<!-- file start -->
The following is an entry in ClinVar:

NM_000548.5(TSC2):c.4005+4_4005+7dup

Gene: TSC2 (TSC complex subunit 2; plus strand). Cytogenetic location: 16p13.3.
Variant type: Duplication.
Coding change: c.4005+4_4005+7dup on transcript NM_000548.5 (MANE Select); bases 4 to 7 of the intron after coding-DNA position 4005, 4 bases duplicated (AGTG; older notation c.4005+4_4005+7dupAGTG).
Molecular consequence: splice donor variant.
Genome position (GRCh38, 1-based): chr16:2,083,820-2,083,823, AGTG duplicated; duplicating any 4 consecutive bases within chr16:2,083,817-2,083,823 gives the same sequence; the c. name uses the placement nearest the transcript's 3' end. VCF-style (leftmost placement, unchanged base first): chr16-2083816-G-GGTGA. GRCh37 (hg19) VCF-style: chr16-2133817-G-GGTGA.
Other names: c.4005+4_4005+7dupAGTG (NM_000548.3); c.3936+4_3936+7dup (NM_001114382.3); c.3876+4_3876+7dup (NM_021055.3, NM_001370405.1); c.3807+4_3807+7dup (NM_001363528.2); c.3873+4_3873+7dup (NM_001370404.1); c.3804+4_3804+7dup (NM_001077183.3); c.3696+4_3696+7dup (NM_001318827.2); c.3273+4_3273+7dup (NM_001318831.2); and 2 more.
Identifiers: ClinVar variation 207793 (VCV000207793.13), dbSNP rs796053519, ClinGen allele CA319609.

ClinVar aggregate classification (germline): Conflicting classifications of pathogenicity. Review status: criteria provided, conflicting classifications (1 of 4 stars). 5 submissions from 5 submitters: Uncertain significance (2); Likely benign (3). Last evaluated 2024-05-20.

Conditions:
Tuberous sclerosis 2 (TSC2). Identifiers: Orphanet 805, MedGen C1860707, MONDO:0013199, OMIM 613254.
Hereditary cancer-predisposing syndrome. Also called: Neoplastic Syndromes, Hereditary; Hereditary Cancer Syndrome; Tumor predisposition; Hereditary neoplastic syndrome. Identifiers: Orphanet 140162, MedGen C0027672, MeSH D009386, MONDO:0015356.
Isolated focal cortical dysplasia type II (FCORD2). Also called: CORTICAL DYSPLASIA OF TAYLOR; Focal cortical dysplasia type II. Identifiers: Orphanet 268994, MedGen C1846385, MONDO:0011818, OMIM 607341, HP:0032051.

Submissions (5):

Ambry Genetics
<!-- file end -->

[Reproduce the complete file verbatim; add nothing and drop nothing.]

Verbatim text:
The following is an entry in ClinVar:

NM_000548.5(TSC2):c.4005+4_4005+7dup

Gene: TSC2 (TSC complex subunit 2; plus strand). Cytogenetic location: 16p13.3.
Variant type: Duplication.
Coding change: c.4005+4_4005+7dup on transcript NM_000548.5 (MANE Select); bases 4 to 7 of the intron after coding-DNA position 4005, 4 bases duplicated (AGTG; older notation c.4005+4_4005+7dupAGTG).
Molecular consequence: splice donor variant.
Genome position (GRCh38, 1-based): chr16:2,083,820-2,083,823, AGTG duplicated; duplicating any 4 consecutive bases within chr16:2,083,817-2,083,823 gives the same sequence; the c. name uses the placement nearest the transcript's 3' end. VCF-style (leftmost placement, unchanged base first): chr16-2083816-G-GGTGA. GRCh37 (hg19) VCF-style: chr16-2133817-G-GGTGA.
Other names: c.4005+4_4005+7dupAGTG (NM_000548.3); c.3936+4_3936+7dup (NM_001114382.3); c.3876+4_3876+7dup (NM_021055.3, NM_001370405.1); c.3807+4_3807+7dup (NM_001363528.2); c.3873+4_3873+7dup (NM_001370404.1); c.3804+4_3804+7dup (NM_001077183.3); c.3696+4_3696+7dup (NM_001318827.2); c.3273+4_3273+7dup (NM_001318831.2); and 2 more.
Identifiers: ClinVar variation 207793 (VCV000207793.13), dbSNP rs796053519, ClinGen allele CA319609.

ClinVar aggregate classification (germline): Conflicting classifications of pathogenicity. Review status: criteria provided, conflicting classifications (1 of 4 stars). 5 submissions from 5 submitters: Uncertain significance (2); Likely benign (3). Last evaluated 2024-05-20.

Conditions:
Tuberous sclerosis 2 (TSC2). Identifiers: Orphanet 805, MedGen C1860707, MONDO:0013199, OMIM 613254.
Hereditary cancer-predisposing syndrome. Also called: Neoplastic Syndromes, Hereditary; Hereditary Cancer Syndrome; Tumor predisposition; Hereditary neoplastic syndrome. Identifiers: Orphanet 140162, MedGen C0027672, MeSH D009386, MONDO:0015356.
Isolated focal cortical dysplasia type II (FCORD2). Also called: CORTICAL DYSPLASIA OF TAYLOR; Focal cortical dysplasia type II. Identifiers: Orphanet 268994, MedGen C1846385, MONDO:0011818, OMIM 607341, HP:0032051.

Submissions (5):

Ambry Genetics